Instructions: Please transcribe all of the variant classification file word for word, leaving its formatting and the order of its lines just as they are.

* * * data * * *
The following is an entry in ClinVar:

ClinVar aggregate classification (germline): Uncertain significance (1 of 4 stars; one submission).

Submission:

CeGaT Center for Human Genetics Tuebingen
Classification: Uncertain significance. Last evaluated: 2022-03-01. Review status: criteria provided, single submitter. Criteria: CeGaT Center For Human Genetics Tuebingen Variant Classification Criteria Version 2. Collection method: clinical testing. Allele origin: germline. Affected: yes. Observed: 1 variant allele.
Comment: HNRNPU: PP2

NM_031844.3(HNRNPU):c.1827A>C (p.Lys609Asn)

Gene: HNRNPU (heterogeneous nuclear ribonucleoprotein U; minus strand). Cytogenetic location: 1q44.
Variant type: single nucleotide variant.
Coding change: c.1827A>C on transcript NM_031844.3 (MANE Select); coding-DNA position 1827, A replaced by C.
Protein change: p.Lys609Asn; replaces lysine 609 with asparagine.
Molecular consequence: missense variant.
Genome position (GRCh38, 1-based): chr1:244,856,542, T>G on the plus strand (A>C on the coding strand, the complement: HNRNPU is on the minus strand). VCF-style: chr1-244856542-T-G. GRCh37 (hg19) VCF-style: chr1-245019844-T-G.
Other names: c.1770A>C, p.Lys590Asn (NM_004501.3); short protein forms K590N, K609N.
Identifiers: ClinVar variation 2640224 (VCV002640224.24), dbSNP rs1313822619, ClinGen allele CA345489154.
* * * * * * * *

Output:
The following is an entry in ClinVar:

ClinVar aggregate classification (germline): Uncertain significance (1 of 4 stars; one submission).

Submission:

CeGaT Center for Human Genetics Tuebingen
Classification: Uncertain significance. Last evaluated: 2022-03-01. Review status: criteria provided, single submitter. Criteria: CeGaT Center For Human Genetics Tuebingen Variant Classification Criteria Version 2. Collection method: clinical testing. Allele origin: germline. Affected: yes. Observed: 1 variant allele.
Comment: HNRNPU: PP2

NM_031844.3(HNRNPU):c.1827A>C (p.Lys609Asn)

Gene: HNRNPU (heterogeneous nuclear ribonucleoprotein U; minus strand). Cytogenetic location: 1q44.
Variant type: single nucleotide variant.
Coding change: c.1827A>C on transcript NM_031844.3 (MANE Select); coding-DNA position 1827, A replaced by C.
Protein change: p.Lys609Asn; replaces lysine 609 with asparagine.
Molecular consequence: missense variant.
Genome position (GRCh38, 1-based): chr1:244,856,542, T>G on the plus strand (A>C on the coding strand, the complement: HNRNPU is on the minus strand). VCF-style: chr1-244856542-T-G. GRCh37 (hg19) VCF-style: chr1-245019844-T-G.
Other names: c.1770A>C, p.Lys590Asn (NM_004501.3); short protein forms K590N, K609N.
Identifiers: ClinVar variation 2640224 (VCV002640224.24), dbSNP rs1313822619, ClinGen allele CA345489154.